Wednesday, March 19, 2008

On "democratize the NPTE"

Anybody who wrote that on a ballot last weekend ought to go to the NPDA business meeting.

For most of you, it would be your first time -- I know, I've been there and seen how democracy doesn't help. I also know that y'all weren't there. You were having fun, hanging with your pals or something.

The thing about democratic debate organizations is that everyone has an opinion about how things should go. Being debaters, they assume they are right and that their way will win.

You know what happens when a room full of these sorts gets together? NOTHING happens... because it can't be discussed adequately to get to a vote. Additionally, what's called the "majority cycling problem" happens, in which everyone thinks things should change but no one proposed solution gets a majority. As a result, you have an organization that becomes less and less responsive to changes in the way debate is done.

I know this because I've been at those business meetings. I watched as some tried to make changes, propose qualification systems or other innovations that would make the tournament more fair. They didn't pass -- if they got on the agenda at all... or, they'd get held over to the fall business meeting many of the proponents don't attend.

Do you want to know why NPTE is so good? Because it IS NOT a democracy. Yep, that's the reason. As a result, the board itself can make changes that may not be popular, but are right and work for future competitors. We can act quickly without having to consult the membership --- and we have the freedom to try to make things as competitive and fair as possible.

Hubby and I have been pretty careful about who we suggest as additions to the board. We try to pick people who are from a variety of kinds of schools, different regions and with enough experience to put their decisions in context. We selected some damm good people, don't you think? In fact, they are so good that y'all from that f-ing square state aren't asking for their resignation now, are you? I may be wrong, but after Jim, all the other additions to the board were proposed by Hubby and myself.

You know what, I was thinking about resigning. I was even contemplating doing it after this tournament. I'm much less likely to do so now ---for a couple of reasons.

First, I don't want to let you asshats win. I simply don't. I hate bullies and won't stand for them now that I'm 39 and don't give a hoot what you and your coward/bully coach think

Second, I don't want to try to persuade someone to take a position on the board right now. The way you've treated Hubby and I has shown your true selves and whomever would take my seat now knows exactly the heat and BS that comes with it.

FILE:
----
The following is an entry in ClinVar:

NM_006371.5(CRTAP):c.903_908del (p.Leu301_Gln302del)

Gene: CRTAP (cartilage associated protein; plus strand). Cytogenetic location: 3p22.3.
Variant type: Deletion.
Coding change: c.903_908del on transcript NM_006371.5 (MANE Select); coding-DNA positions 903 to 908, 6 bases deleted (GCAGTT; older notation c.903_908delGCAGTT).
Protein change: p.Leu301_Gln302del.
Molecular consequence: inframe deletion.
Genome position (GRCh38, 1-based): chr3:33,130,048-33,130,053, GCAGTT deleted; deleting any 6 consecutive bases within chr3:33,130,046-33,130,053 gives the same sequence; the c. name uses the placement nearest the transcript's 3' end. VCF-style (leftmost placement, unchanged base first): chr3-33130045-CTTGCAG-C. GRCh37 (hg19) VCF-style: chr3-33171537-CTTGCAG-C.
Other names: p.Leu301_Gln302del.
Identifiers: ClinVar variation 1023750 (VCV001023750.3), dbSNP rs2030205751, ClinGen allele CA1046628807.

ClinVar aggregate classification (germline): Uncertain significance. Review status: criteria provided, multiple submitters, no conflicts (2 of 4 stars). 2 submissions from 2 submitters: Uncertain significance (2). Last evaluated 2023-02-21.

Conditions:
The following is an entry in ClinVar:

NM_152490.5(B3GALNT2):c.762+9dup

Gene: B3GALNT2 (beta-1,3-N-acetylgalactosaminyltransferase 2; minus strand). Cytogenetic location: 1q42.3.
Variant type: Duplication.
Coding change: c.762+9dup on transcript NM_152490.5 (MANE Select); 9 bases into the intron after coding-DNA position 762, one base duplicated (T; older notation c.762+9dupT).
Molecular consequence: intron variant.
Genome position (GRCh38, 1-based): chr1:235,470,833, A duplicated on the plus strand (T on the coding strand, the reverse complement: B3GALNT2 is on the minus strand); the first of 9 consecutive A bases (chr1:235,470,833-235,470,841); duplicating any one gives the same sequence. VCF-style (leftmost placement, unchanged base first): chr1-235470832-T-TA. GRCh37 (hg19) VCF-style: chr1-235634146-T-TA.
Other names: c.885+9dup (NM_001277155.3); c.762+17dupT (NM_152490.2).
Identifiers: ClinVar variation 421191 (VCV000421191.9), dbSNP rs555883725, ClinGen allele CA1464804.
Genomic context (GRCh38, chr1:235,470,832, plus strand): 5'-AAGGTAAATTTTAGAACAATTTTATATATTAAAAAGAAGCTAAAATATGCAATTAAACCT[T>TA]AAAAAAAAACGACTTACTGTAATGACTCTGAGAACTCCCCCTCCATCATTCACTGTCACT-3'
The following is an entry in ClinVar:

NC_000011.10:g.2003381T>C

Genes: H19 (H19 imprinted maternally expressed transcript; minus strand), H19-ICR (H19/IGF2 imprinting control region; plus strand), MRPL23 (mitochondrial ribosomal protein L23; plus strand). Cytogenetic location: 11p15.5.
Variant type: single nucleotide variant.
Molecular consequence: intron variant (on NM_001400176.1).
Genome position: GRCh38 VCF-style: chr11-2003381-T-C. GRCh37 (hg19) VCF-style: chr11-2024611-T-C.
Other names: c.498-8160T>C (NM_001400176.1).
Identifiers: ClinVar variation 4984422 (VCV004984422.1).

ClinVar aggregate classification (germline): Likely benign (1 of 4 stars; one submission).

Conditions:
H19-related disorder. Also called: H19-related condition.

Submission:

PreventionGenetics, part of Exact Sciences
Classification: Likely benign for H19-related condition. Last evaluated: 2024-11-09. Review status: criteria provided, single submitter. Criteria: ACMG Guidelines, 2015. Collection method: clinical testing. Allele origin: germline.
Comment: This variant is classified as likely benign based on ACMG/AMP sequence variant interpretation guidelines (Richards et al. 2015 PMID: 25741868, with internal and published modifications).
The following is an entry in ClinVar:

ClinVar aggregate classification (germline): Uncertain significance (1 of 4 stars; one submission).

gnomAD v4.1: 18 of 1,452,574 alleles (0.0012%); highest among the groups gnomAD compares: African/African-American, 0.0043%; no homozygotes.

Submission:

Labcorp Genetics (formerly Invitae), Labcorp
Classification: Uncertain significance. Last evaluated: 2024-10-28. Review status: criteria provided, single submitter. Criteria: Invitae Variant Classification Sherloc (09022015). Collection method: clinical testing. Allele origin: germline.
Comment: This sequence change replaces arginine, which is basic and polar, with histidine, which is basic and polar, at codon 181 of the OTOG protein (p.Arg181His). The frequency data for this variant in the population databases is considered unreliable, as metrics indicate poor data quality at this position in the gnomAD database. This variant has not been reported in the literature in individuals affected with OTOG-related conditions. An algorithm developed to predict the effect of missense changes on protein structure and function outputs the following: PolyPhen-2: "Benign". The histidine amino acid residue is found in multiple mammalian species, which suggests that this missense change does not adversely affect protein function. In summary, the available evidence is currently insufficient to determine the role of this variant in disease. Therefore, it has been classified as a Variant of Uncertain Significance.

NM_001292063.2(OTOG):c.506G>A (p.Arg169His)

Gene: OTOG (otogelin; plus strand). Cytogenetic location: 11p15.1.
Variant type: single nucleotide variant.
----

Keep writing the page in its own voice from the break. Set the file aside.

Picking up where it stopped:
Third, I want to prove that this really is a debate community. That being only one year out from having a team doesn't justify being shunned from the community. That would be a really terrible precedent to set. Many of your favorite judges are no longer associated directly with a program. They come back to a few tournaments per year to judge and be included in the community. If I'm "not connected" to the community, then they certainly aren't. It would be really bad to lose that experience and perspective from the judge pool.

Finally, I actually do want to see if some limited sort of democracy might work for the NPTE. If I resign now, that won't happen. The board will have to replace me (and Hubby) quickly, before the new set of rules revisions etc... happen. One of the proposals we will probably consider (if you bring it...) will be a form of democratic voice in the NPTE. I'll vote for a reasonable one -- but it is quite possible that the remaining members or my replacement won't do so.

Really, stop being such a jerk, go smoke something and relax a bit. You aren't helping yourself or your wider cause with this vendetta, and you are only making yourself look bad.


Dan said...

Am I the only one who thinks "Democratize the NPTE" inevitably means "merge with the NDT in five years"? Seems like Parli *needs* an old-school hegemon.

Inside the Philosophy Factory said...

What is really funny about this whole business is that one reason we don't democratize is because NOT being democratic has worked for the NDT for about 100 years.... a merge wouldn't get them democracy, it would remove any hope of a democratic element.